by Jackie McVicar, Guatemala City
Fausto Otzín’s murder on October 18, 2009, in San Juan Comalapa, Chimaltenango was a sharp blow to the Indigenous and Human Rights community of Guatemala, to which Otzín belonged and advocated for. Only 32 years old, Otzín had been named the first Executive Director of the Association of Mayan Attorneys and according to an Action Alert emitted by Human Rights First, “was heavily involved in promoting the rights of indigenous communities and victims of Guatemala’s 36-year armed conflict.”
The racism, discrimination and inequality that fueled Guatemala’s 36-year civil war has not ceased to exist, putting advocates like Fausto Otzín in grave danger for the work they do defending the rights of indigenous people. Speaking the truth, and being a catalyst for victims to seek justice does not go unnoticed in Guatemala, where the military continues to play a strong role, both behind the scenes and, most blatantly, in public offices, where they operate with immunity from the crimes of the past. In its October bi-monthly report, UDEFEGUA, the Human Rights Defenders’ Protection Unit of Guatemala, states that “Given the seriousness and cost of Otzín´s muder, and the savagery with which they killed in Comalapa, this past October 18th, a person with such capacities, a humanistic nature, and his potential to help Guatemala, appears to be incomparable to other cases carried out since the end of the internal armed conflict. ”
Fausto Otzín was attacked not far from his family’s home. When volunteer firefighters and locals finally found his body after disappearing overnight, there were signs of severe abuse and suffering. He had been attacked with a machete to his head and stabbed in his back; there was severe bruising to his face and body. Otzín could not withstand the wounds and died shortly after being found.
Otzín had spent his academic and professional life promoting the rights of indigenous communities. According to Human Rights First’s Action Alert, “he founded a Mayan student association and helped to create the Law Institute of Indigenous People...He was part of a student movement demanding justice for the mass atrocities committed during Guatemala’s armed conflict, in which members of his family were disappeared... He also provided legal advice to communities in San Juan Sacatepéquez after they were criminalized for opposing a local cement factory.”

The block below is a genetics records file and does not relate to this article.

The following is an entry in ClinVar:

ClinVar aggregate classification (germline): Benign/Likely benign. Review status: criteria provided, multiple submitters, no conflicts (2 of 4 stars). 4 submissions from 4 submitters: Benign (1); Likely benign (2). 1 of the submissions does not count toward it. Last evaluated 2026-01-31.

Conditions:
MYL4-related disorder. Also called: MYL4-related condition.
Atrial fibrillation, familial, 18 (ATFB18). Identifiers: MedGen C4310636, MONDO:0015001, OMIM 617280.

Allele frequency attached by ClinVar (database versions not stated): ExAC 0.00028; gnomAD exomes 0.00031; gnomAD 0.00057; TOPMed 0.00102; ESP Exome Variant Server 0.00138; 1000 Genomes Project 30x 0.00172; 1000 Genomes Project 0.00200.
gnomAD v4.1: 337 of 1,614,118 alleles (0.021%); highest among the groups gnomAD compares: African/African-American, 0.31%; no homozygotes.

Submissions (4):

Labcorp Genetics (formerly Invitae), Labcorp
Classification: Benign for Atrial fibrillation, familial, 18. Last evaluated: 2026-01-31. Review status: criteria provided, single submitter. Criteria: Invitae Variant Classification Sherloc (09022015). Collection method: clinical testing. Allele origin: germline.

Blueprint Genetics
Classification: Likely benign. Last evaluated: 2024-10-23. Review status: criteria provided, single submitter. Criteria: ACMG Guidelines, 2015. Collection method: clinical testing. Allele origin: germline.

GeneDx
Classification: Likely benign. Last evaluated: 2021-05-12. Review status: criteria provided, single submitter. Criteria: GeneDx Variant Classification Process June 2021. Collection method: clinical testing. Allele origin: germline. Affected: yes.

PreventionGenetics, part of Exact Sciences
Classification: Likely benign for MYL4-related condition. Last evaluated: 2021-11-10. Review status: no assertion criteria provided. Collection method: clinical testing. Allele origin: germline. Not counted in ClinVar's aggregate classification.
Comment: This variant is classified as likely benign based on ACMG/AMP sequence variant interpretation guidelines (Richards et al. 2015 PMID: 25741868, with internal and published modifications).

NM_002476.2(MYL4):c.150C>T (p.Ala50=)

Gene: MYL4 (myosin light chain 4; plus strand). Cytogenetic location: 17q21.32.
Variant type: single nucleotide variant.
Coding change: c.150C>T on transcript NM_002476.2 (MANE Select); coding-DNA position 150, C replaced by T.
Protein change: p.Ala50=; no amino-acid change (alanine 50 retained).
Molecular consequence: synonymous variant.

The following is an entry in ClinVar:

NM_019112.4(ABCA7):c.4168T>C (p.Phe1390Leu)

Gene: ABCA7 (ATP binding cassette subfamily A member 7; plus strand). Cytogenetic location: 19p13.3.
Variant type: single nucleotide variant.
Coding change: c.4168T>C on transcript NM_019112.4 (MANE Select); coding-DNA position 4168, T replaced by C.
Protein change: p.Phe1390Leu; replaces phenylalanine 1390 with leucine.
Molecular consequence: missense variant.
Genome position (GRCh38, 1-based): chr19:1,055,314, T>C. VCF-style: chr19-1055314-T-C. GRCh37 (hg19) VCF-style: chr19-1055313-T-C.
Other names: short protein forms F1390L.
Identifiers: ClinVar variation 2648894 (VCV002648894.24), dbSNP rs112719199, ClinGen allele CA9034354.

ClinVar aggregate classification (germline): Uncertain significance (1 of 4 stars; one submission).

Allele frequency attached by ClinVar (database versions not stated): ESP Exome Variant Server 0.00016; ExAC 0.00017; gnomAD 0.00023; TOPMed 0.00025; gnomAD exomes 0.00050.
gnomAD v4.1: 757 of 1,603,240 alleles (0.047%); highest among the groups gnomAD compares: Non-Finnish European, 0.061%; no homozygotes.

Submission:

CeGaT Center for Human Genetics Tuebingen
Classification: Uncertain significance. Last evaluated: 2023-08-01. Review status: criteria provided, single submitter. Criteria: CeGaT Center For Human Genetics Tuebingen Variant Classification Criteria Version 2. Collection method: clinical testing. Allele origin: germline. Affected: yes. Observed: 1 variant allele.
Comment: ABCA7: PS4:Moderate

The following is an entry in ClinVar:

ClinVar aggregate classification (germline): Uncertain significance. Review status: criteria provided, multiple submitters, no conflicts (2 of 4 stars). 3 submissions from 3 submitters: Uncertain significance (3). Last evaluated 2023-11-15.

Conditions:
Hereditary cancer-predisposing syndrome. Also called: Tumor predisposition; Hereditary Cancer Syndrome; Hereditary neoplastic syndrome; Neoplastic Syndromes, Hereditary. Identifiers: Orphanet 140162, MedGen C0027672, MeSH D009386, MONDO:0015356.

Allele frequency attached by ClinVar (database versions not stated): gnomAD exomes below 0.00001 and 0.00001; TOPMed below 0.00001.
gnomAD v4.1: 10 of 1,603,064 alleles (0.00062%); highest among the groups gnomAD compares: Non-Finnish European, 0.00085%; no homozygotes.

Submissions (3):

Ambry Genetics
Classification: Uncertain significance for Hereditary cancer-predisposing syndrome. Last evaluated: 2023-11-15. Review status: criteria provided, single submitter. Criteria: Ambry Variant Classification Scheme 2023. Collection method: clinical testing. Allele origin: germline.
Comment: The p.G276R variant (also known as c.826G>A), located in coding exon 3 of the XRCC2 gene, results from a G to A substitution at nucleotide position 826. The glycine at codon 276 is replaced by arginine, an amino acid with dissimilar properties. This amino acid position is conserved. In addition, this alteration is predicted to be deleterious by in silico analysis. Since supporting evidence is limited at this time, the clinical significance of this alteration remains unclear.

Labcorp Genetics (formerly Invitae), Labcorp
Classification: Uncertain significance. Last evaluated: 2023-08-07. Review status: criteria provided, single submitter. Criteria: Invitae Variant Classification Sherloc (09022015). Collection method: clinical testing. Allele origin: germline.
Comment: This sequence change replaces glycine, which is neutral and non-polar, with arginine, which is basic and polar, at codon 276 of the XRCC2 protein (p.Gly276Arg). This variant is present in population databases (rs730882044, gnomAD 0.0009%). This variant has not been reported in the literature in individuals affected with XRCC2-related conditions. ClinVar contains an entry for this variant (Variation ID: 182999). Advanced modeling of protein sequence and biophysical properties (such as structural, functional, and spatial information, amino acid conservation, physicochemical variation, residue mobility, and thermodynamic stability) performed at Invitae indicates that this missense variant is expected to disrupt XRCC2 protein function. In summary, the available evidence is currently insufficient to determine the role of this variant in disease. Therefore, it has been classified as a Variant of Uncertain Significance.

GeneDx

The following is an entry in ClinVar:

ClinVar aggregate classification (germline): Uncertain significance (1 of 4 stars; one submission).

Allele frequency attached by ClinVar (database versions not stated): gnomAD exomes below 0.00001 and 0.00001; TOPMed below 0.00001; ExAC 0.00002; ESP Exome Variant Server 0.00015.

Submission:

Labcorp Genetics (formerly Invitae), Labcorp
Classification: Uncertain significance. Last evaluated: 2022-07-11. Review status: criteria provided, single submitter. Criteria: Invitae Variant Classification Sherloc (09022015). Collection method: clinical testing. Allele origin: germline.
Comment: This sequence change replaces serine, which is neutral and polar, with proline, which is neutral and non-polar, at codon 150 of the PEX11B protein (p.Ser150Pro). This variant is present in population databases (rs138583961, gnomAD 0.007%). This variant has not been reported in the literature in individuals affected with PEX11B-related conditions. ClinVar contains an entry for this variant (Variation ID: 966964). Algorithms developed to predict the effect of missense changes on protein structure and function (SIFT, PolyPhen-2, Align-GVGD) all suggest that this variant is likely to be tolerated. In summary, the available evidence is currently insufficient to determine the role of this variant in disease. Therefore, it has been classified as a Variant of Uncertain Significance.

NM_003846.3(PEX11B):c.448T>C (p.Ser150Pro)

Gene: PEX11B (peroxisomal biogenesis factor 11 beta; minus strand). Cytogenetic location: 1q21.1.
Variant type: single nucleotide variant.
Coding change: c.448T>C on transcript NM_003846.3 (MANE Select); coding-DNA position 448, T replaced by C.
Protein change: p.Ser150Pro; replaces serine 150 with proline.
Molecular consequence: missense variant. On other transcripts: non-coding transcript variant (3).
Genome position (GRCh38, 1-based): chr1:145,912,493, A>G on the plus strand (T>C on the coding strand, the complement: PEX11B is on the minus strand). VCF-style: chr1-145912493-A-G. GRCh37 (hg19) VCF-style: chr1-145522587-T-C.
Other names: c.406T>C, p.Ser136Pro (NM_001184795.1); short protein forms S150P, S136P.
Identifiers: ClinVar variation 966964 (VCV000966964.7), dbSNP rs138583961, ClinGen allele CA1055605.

This is not the first time that Indigenous lawyers in Guatemala have been attacked. Otzín and other lawyers with the Association of Mayan Attorneys have been threatened, criminalized and black-listed for their work to promote indigenous rights and protection of indigenous territory in Guatemala. In 2008, the Association was accused without warrant of being the intellectual authors of an extra-judicial assassination, and had an erroneous criminal case launched against it. This followed events in the municipality of San Juan Sacatepéquez, where local communities had been organizing against the installation of a cement mine and plant owned by one of the country’s biggest industries, Cementos Progresos. Members of San Juan Sacatepéquez organized a community referendum through local government structures, though to date, is not considered binding by the Constitutional Court of Guatemala.
Lawyers with the Association of Mayan Attorneys had been offering legal accompaniment in the case of San Juan Sacatepéquez since 2006. In a letter to Guatemala’s Attorney General in September 2008, the Guatemalan Human Rights Commission from Washington DC states, “... over 40 indigenous community leaders with no participation in violent activities have been arrested [in San Juan Sacatepéquez] – apparently for their communities’ opposition to the cement factory. We oppose the arrest of peaceful community leaders as a way to stifle community protest and we are concerned about the enactment of martial law as a first resort to social unrest. We are also concerned by the reported human rights violations committed by members of the National Civilian Police (PNC) prior to and during the period of martial law.”
Many people work a life-time to accomplish what Fausto Otzín completed in his short life. The indigenous people of San Juan Sacatepéquez, and others who suffer from the systemic oppression in Guatemala, and those who fight for justice following the internal armed conflict will not forget his commitment. Some will say Fausto was too bright - unfortunately, his courageous work and dedication to creating a new Guatemala of justice did not go unnoticed by his enemies who committed the ultimate attack to keep him silent. Fausto’s legacy is a challenge for a generation of young professionals who dare to fight for a change.